Local wages depend on you

When the U.S. House of Representatives passed the Raise the Wage Act last week, they did so knowing the U.S. Senate was unlikely to take up the matter. Still, it was called a victory for the movement to increase the federal minimum wage to $15. (Actually, gradually raise it from $7.25 to $15 by 2025).

After all, it has been a long time since there was any raise at all in the federal minimum wage. It’s a feel-good idea. Of course it would be nice if everyone was making more money. But let me ask something:

If those who are clamoring for it now get their way — if the minimum wage does go up to $15 — are they willing to support the smaller businesses that would be most negatively affected by a more-than doubling of what they pay some of their employees? (And, remember, for many of those places, it would mean increasing what they pay all their employees. After all, it wouldn’t do to have a newly hired person at the bottom of the ladder suddenly making nearly as much as a manager who has been at it for ten years.

Smaller businesses would need an enormous revenue boost to make up for the increased expense of wages … or they would have to cut positions.

(And, just to be clear for some people, wages are paid by the employer, not the federal government.)

Such a dramatic increase in the federal minimum wage would require some changes in habit — again, often for the very folks who are its loudest advocates. You can’t walk around demanding that the book shop owner down the street be forced to pay his employees double what they are earning now, and then buy all your own books from Amazon, for example.

In much the same way, you can’t shriek on social media that Walmart needs to hire more cashiers … and then prove to them that they don’t need to, by using the self-checkout every time you go in.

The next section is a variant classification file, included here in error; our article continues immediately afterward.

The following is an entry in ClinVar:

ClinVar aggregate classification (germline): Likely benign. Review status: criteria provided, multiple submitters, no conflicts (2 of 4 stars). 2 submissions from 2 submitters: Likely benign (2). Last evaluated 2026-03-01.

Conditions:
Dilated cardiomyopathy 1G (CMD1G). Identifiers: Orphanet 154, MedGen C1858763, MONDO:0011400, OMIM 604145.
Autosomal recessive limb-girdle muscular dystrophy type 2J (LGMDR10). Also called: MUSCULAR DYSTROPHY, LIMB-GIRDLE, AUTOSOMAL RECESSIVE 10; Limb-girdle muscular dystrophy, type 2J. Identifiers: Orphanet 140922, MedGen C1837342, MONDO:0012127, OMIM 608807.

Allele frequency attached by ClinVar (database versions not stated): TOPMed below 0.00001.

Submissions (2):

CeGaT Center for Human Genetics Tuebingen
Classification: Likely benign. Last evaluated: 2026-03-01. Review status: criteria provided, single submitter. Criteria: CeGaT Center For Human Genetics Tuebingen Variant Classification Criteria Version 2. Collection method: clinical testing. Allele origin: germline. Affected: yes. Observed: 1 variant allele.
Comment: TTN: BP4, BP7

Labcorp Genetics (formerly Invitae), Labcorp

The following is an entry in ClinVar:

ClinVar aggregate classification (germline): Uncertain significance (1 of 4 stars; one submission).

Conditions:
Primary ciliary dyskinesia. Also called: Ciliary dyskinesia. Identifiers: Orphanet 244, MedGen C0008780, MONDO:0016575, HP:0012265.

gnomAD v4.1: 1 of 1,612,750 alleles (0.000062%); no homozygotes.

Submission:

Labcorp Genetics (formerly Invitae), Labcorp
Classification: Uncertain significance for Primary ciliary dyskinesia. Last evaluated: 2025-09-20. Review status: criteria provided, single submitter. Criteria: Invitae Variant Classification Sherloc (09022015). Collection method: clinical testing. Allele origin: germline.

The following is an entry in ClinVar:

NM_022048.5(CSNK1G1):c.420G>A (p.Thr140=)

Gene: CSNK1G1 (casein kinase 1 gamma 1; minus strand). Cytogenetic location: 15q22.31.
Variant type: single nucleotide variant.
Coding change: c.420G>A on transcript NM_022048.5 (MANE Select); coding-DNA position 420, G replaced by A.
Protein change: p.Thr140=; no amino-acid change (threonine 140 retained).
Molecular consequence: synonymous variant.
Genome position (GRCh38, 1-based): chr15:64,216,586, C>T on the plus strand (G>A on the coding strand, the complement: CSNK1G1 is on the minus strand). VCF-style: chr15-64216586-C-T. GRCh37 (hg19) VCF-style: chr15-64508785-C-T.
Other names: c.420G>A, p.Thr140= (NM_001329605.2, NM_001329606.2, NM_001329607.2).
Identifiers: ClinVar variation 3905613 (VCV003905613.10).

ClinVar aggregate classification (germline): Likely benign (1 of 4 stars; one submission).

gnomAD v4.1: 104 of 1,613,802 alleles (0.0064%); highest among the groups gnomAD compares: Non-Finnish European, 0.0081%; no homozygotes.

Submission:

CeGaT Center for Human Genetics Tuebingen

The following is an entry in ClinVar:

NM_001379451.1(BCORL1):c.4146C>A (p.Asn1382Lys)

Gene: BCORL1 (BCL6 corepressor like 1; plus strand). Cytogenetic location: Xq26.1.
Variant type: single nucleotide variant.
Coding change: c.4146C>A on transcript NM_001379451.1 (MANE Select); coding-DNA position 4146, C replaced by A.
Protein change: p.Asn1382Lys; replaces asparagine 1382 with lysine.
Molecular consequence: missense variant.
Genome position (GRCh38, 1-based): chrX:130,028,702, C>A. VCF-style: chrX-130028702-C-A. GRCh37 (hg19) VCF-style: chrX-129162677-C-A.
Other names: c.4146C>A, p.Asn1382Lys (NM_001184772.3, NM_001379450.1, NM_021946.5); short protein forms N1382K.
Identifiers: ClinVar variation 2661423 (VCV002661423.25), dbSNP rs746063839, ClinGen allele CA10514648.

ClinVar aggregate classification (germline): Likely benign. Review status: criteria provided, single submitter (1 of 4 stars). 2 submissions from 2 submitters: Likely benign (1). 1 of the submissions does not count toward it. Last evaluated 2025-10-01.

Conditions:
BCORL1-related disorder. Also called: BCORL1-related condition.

If you want our economy to be better for the little guy … well then alter your own habits to be more favorable to the little guy. Heck, spend enough money with them and they might be able to pay their employees more even if the federal government doesn’t force them.

Rather than advocating for policies that tax-and-fee them to the breaking point (while the big guys get all kinds of breaks and subsidies), and then force them to pay people in some cases more than $16,000 a year more than what they are paying now, support them. Spend your money with them, get to know them, engage and keep your money in your own community.

Again, I get it. Wouldn’t it be nice if money grew on trees and Bobby Scott (the Virginia Democrat who introduced the legislation) could request the planting of rows of those trees on the National Mall to be distributed equally among us all? The truth is human nature and our (mostly) free market economy dictate the amount of money employers are able to pay their workers, no matter how well intentioned the folks in Washington, D.C., may be.

If, then, you truly care about the wages being earned by some of the hardest workers in our economy — rather than simply hoping for a political blow against “the other side” — do something about it. Shop small. Shop local. Support the businesses in YOUR local economy, not California’s or New York’s.

It’s up to you.

Christina Myer is executive editor of The Parkersburg News and Sentinel. She can be reached via e-mail at cmyer@newsandsentinel.com